How quickly after the stroke of midnight on January first did you abandon your new year’s resolutions? January is really an arbitrary date for a new year, as many other cultures start the new year at another time. But change is good at any point in time.
In Ephesians 4:22-24 we hear: “That you should put away the old self of your former way of life, corrupted through deceitful desires, and be renewed in the spirit of your minds, and put on the new self, created in God’s way in righteousness and holiness of truth.”
Many times our ‘old selves’ is the way we are slaves to bad habits or how resistant we are the changes we know are good for us. When you make a resolution, no matter what time of year it is, put away your old self and walk with God through prayer and meditation to renew yourself!
While many resolutions come and go, if you truly make a resolution that is God centered and wrapped in prayer, it is much easier to maintain the strength to keep the resolution. With that in mind, we have some ideas to help you stick to financial resolutions for the long term.
1. Don’t set a lot of resolutions.
Try concentrating on one really important thing you want to accomplish. If you set a lot of resolutions, it is easy to lose focus and become frustrated. Focus on tackling the one thing in your life that bothers you the most and determine a resolution that helps to fix that problem.
2. Define the reason you want to make the change.
Making changes because of pressure from others or because you think you should, will not motivate you for very long. The change needs to be driven by a deep desire on your own heart to make a change—and hopefully this yearning for change is driven by a longing to please God.
3. Make sure your resolution is achievable.
It is easy to get carried away with resolutions. If your resolution is to save $500 a month and you are barely making ends meet each month, then saving $500 a month is not a realistic goal. You will improve your likelihood of success by taking small reasonable steps, and being faithful to those small steps.
4. Make your resolution part of a long term goal.
If you’ve decided to pay off debt, it may tie to a long term goal of buying a house. Maybe you want to bump up your savings for retirement. Maybe you need to save for college for the kids. Whatever it is, your immediate resolution should be a first step towards that larger goal.
Define and understand the long-term goal and keep the big picture in mind as you make little steps on your journey.
5. Be VERY specific about the resolution
Define exactly what the resolution looks like. A generic statement like “Save Money” is too vague. You can put a penny in your piggy bank and declare success. The change you want to make needs to be concrete—something that is well defined and measurable.
So a well-defined goal would be to say “I want to save $1,000 for an emergency fund by December 30, 2020.” This is a concrete goal—you know the amount and the time frame so you can measure your progress. If you start this week, you’ll have 11 months or about 46 weeks to meet your goal. So each week, you need to save about $23 and you need to define HOW you will save $23 each week.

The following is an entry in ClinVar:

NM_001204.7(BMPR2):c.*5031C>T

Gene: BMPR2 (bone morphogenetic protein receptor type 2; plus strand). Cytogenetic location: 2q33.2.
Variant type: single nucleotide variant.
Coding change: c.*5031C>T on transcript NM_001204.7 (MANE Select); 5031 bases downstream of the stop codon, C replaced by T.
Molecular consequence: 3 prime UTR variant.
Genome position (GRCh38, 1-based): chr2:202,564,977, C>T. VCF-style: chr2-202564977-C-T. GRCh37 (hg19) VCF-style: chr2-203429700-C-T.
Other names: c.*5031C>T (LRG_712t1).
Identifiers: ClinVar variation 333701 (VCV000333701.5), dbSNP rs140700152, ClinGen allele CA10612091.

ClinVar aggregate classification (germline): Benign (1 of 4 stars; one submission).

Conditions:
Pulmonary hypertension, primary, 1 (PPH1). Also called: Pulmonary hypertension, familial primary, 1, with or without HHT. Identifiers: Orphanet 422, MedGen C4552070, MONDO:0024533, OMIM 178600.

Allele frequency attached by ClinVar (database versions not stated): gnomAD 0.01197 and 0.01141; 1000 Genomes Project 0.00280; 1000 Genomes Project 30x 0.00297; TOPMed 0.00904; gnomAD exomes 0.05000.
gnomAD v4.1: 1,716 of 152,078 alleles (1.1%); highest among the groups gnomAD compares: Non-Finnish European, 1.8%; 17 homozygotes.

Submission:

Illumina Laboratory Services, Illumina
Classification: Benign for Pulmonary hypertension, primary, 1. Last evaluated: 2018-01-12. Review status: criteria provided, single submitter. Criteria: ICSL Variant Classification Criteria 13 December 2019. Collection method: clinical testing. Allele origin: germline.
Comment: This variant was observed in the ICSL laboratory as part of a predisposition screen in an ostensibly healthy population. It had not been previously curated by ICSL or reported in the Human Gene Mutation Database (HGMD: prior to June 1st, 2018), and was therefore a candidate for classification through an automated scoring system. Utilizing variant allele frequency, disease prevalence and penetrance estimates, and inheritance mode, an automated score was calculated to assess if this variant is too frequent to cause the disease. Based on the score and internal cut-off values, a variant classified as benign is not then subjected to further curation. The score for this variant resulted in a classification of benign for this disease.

For example, if you want to save $23 a week, your daily step might be to take your coffee from home to work instead of stopping at the fancy coffee store each morning. Or maybe you quit using online shopping as entertainment when you are bored. Can you join or start a carpool and share the cost of transportation, tolls and parking?
By making many small daily choices you can concentrate on the long-term goal. Every single day, there should be something simple and small you can do to move towards your goal. Make sure you know what those steps are and take them over and over again.
Taking these little daily steps will help you achieve your bigger goal. If you truly want a resolution to succeed, the best way to succeed is to take charge of the situations you CAN control and protect the resolution as much as you can against the situations that you CAN’T control.
6. Automate as much as you can.
Make the banking automatic—sign up with your bank or financial institution to automatically deduct the money and have it directed to where you want it to go.
7. Check on your progress regularly and frequently.
Fill your resolution with mini-milestones that you can check on as frequently as possible—weekly, at the very least. The whole point is to make sure that you are seeing success, and using that small success as evidence that you are making positive forward progress toward fulfilling your bigger goals.
As you make progress, celebrate your success, but make sure that your celebration doesn’t undermine your goal. If you’ve achieved a savings goal, don’t go on a spending spree as a reward. Instead, reward yourself with a few hours to do something that you consider fun and inexpensive!
One of the most helpful ways we’ve seen people change their finances is by taking one of the Bible study from Compass Catholic ministries. If you want to start a Compass study at your church or with a group of personal friends, contact us. Our email address is email@example.com. We also have online classes available several times a year and you can sign-up on the CompassCatholic.org website.
The two things we hear most frequently about the Compass Bible studies:
1. “I wish I had learned this earlier”
2. “Why doesn’t the Church teach us more practical things like this?”
People who are young or old all say this, so there is no time like the present to learn what God has to say about managing money his way.
Our prayer for you this year is that you eliminate financial burdens in your life and honor God in the way you spend, save and manage your finances. Checkout the Manage Your Money God’s way podcast for more on keeping your resolutions.